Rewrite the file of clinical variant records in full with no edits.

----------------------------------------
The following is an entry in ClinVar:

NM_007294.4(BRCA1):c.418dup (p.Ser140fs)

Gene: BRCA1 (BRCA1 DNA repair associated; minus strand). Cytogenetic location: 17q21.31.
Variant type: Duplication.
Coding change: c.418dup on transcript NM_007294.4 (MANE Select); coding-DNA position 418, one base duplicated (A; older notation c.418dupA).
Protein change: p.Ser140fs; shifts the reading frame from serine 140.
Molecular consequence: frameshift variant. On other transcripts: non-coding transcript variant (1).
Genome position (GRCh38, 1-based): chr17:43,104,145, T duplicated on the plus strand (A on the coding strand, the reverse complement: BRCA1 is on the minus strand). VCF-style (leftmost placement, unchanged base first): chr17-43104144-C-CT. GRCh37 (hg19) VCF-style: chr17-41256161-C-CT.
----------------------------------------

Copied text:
The following is an entry in ClinVar:

NM_007294.4(BRCA1):c.418dup (p.Ser140fs)

Gene: BRCA1 (BRCA1 DNA repair associated; minus strand). Cytogenetic location: 17q21.31.
Variant type: Duplication.
Coding change: c.418dup on transcript NM_007294.4 (MANE Select); coding-DNA position 418, one base duplicated (A; older notation c.418dupA).
Protein change: p.Ser140fs; shifts the reading frame from serine 140.
Molecular consequence: frameshift variant. On other transcripts: non-coding transcript variant (1).
Genome position (GRCh38, 1-based): chr17:43,104,145, T duplicated on the plus strand (A on the coding strand, the reverse complement: BRCA1 is on the minus strand). VCF-style (leftmost placement, unchanged base first): chr17-43104144-C-CT. GRCh37 (hg19) VCF-style: chr17-41256161-C-CT.